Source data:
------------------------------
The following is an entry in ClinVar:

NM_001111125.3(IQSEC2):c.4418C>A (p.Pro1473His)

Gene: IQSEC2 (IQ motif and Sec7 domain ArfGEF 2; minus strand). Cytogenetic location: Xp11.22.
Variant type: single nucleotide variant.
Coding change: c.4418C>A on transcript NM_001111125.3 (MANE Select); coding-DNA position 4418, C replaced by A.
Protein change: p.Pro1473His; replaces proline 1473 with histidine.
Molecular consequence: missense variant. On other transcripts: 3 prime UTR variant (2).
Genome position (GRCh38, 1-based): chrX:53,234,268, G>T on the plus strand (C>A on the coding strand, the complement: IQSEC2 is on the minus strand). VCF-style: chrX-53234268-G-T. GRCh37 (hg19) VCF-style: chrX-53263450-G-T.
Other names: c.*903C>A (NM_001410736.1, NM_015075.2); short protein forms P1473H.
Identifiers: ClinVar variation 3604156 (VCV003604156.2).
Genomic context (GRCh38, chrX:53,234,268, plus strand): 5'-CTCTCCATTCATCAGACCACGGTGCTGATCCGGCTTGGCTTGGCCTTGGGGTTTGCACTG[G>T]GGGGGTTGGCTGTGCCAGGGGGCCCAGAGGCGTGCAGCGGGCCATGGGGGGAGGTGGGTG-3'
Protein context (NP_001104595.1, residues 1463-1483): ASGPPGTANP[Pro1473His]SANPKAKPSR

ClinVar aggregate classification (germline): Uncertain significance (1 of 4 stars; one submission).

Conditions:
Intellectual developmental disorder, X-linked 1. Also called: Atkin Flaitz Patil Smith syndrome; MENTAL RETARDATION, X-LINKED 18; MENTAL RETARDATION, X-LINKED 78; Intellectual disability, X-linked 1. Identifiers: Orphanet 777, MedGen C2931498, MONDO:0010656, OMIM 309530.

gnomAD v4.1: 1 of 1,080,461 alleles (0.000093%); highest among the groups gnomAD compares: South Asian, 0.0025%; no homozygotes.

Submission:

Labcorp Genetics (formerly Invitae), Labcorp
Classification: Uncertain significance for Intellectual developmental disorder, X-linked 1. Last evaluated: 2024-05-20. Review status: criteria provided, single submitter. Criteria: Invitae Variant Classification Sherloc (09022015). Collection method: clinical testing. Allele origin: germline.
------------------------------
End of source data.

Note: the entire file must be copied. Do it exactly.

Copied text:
The following is an entry in ClinVar:

NM_001111125.3(IQSEC2):c.4418C>A (p.Pro1473His)

Gene: IQSEC2 (IQ motif and Sec7 domain ArfGEF 2; minus strand). Cytogenetic location: Xp11.22.
Variant type: single nucleotide variant.
Coding change: c.4418C>A on transcript NM_001111125.3 (MANE Select); coding-DNA position 4418, C replaced by A.
Protein change: p.Pro1473His; replaces proline 1473 with histidine.
Molecular consequence: missense variant. On other transcripts: 3 prime UTR variant (2).
Genome position (GRCh38, 1-based): chrX:53,234,268, G>T on the plus strand (C>A on the coding strand, the complement: IQSEC2 is on the minus strand). VCF-style: chrX-53234268-G-T. GRCh37 (hg19) VCF-style: chrX-53263450-G-T.
Other names: c.*903C>A (NM_001410736.1, NM_015075.2); short protein forms P1473H.
Identifiers: ClinVar variation 3604156 (VCV003604156.2).
Genomic context (GRCh38, chrX:53,234,268, plus strand): 5'-CTCTCCATTCATCAGACCACGGTGCTGATCCGGCTTGGCTTGGCCTTGGGGTTTGCACTG[G>T]GGGGGTTGGCTGTGCCAGGGGGCCCAGAGGCGTGCAGCGGGCCATGGGGGGAGGTGGGTG-3'
Protein context (NP_001104595.1, residues 1463-1483): ASGPPGTANP[Pro1473His]SANPKAKPSR

ClinVar aggregate classification (germline): Uncertain significance (1 of 4 stars; one submission).

Conditions:
Intellectual developmental disorder, X-linked 1. Also called: Atkin Flaitz Patil Smith syndrome; MENTAL RETARDATION, X-LINKED 18; MENTAL RETARDATION, X-LINKED 78; Intellectual disability, X-linked 1. Identifiers: Orphanet 777, MedGen C2931498, MONDO:0010656, OMIM 309530.

gnomAD v4.1: 1 of 1,080,461 alleles (0.000093%); highest among the groups gnomAD compares: South Asian, 0.0025%; no homozygotes.

Submission:

Labcorp Genetics (formerly Invitae), Labcorp
Classification: Uncertain significance for Intellectual developmental disorder, X-linked 1. Last evaluated: 2024-05-20. Review status: criteria provided, single submitter. Criteria: Invitae Variant Classification Sherloc (09022015). Collection method: clinical testing. Allele origin: germline.